Into the Storm: American Covert Involvement in the Angolan Civil War, 1974-1975
AuthorButler, Shannon Rae
KeywordsAmerican Intervention in Angola
Angolan Civil War
Portuguese Decolonization in Africa
US Foreign Policy in Southern Africa
Committee ChairSchaller, Michael
MetadataShow full item record
PublisherThe University of Arizona.
RightsCopyright © is held by the author. Digital access to this material is made possible by the University Libraries, University of Arizona. Further transmission, reproduction or presentation (such as public display or performance) of protected items is prohibited except with permission of the author.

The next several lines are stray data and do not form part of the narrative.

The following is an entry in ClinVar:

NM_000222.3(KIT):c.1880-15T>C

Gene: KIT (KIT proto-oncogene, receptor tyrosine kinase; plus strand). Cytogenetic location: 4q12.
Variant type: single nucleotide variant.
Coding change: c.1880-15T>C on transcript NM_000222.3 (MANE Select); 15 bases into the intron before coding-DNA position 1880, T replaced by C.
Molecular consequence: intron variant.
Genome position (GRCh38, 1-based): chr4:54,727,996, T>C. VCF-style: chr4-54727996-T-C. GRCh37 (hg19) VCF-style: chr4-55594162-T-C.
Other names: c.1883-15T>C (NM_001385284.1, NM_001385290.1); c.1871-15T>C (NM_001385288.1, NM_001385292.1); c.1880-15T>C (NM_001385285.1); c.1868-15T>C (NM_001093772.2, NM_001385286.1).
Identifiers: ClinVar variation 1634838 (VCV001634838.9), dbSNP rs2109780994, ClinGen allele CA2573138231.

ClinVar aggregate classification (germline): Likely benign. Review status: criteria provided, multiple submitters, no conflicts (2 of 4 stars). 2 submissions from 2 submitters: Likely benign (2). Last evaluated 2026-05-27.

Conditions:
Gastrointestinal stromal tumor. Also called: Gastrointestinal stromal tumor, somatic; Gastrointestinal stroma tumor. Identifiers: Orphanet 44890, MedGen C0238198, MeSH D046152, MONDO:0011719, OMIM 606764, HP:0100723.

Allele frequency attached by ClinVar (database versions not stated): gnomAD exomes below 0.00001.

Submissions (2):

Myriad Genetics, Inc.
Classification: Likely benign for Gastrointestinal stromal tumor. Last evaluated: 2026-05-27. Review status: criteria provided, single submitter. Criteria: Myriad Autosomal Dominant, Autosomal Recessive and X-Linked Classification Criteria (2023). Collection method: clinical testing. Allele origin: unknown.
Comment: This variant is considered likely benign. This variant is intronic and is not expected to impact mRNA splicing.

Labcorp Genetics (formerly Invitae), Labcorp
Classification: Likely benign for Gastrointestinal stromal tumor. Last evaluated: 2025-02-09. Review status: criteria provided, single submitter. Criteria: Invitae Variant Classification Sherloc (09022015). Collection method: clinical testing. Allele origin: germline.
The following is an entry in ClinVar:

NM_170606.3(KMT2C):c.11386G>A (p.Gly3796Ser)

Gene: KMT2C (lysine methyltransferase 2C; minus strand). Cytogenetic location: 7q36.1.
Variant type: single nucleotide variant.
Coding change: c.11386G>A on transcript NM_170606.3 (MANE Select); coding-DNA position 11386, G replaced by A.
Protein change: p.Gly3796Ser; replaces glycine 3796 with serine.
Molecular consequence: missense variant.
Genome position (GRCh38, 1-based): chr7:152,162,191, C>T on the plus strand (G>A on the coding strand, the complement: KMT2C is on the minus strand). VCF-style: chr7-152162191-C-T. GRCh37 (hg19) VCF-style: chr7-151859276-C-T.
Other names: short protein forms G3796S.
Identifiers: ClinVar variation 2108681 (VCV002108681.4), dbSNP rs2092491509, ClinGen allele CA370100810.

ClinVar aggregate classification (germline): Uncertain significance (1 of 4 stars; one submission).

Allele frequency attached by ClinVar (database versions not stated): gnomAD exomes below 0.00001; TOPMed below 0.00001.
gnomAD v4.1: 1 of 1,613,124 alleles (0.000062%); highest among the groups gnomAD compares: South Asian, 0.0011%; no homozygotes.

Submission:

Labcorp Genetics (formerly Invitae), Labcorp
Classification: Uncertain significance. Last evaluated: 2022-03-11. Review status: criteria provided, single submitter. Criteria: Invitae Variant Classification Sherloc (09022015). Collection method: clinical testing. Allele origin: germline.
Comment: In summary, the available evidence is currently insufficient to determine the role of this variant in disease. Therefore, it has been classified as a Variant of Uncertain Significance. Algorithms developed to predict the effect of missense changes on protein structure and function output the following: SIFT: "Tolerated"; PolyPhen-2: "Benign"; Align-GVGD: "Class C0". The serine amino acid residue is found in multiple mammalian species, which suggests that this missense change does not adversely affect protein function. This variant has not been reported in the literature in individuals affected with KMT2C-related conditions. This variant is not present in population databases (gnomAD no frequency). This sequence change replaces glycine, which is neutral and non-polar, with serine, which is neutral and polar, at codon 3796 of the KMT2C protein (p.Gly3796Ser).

AbstractAngola’s civil war in the mid-1970s has an important role to play in the ongoing debate within the diplomatic history community over how best to explain American foreign policy. As such, this dissertation uses the Angolan crisis as a case study to investigate and unravel the reasons for the American covert intervention on behalf of two pro-Western liberation movements: the National Front for the Liberation of Angola (FNLA), led by Holden Roberto, and Jonas Savimbi’s National Union for the Total Independence of Angola. That Angola is a late 20th century example of foreign intervention is not disputed. However, the more significant and difficult questions surrounding this Cold War episode, which are still debated and which directly relate to the purpose of this study, are first, “Why did the United States involve itself in Angola when it had previously ignored Portugal’s African colonies, preferring to side with its NATO partner and to maintain its distance from Angola’s national liberation movements?” Was it really, as the Ford Administration asserted, a case of the United States belatedly responding to Soviet expansionism and Kremlin-supported aggression by Agostinho Neto’s leftist Popular Movement for the Liberation of Angola (MPLA). Secondly, “Exactly when did the United States intervene, and was this intervention largely responsible for the ensuing escalation of violence and external involvement in Angola affairs?” In other words, as suggested by the House Select Committee on Intelligence, was the Soviet Union’s intervention in response to the American decision to allocate $300,000 to Holden Roberto’s National Front in January 1975? If so, then contrary to the Ford Administration’s official account of the crisis, the United States - and not the Soviet Union - was the initial provocateur in the conflict that left the resource-rich West African nation in a ruinous, perpetual state of warfare into the early 21st century.